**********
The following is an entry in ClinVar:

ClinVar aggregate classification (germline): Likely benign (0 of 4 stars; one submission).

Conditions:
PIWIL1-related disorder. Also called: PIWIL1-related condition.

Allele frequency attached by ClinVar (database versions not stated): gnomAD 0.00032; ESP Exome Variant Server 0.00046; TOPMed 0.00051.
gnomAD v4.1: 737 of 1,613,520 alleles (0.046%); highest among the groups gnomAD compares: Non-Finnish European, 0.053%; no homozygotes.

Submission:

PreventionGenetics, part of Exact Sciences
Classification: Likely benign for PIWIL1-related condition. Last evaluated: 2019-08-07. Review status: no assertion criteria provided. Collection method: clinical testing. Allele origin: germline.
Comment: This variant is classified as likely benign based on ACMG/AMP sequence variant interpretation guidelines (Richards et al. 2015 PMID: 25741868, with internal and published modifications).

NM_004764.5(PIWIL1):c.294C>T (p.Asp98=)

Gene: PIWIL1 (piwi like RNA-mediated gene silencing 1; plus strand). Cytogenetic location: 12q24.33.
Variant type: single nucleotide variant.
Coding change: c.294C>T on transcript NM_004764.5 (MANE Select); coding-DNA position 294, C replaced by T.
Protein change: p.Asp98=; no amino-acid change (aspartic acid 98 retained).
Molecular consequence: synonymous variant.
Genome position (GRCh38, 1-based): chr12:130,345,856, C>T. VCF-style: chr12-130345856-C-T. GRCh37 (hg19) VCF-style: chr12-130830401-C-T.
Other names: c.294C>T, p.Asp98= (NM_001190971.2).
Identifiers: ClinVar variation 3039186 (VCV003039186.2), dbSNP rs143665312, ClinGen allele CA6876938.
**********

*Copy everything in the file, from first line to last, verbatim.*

The following is an entry in ClinVar:

ClinVar aggregate classification (germline): Likely benign (0 of 4 stars; one submission).

Conditions:
PIWIL1-related disorder. Also called: PIWIL1-related condition.

Allele frequency attached by ClinVar (database versions not stated): gnomAD 0.00032; ESP Exome Variant Server 0.00046; TOPMed 0.00051.
gnomAD v4.1: 737 of 1,613,520 alleles (0.046%); highest among the groups gnomAD compares: Non-Finnish European, 0.053%; no homozygotes.

Submission:

PreventionGenetics, part of Exact Sciences
Classification: Likely benign for PIWIL1-related condition. Last evaluated: 2019-08-07. Review status: no assertion criteria provided. Collection method: clinical testing. Allele origin: germline.
Comment: This variant is classified as likely benign based on ACMG/AMP sequence variant interpretation guidelines (Richards et al. 2015 PMID: 25741868, with internal and published modifications).

NM_004764.5(PIWIL1):c.294C>T (p.Asp98=)

Gene: PIWIL1 (piwi like RNA-mediated gene silencing 1; plus strand). Cytogenetic location: 12q24.33.
Variant type: single nucleotide variant.
Coding change: c.294C>T on transcript NM_004764.5 (MANE Select); coding-DNA position 294, C replaced by T.
Protein change: p.Asp98=; no amino-acid change (aspartic acid 98 retained).
Molecular consequence: synonymous variant.
Genome position (GRCh38, 1-based): chr12:130,345,856, C>T. VCF-style: chr12-130345856-C-T. GRCh37 (hg19) VCF-style: chr12-130830401-C-T.
Other names: c.294C>T, p.Asp98= (NM_001190971.2).
Identifiers: ClinVar variation 3039186 (VCV003039186.2), dbSNP rs143665312, ClinGen allele CA6876938.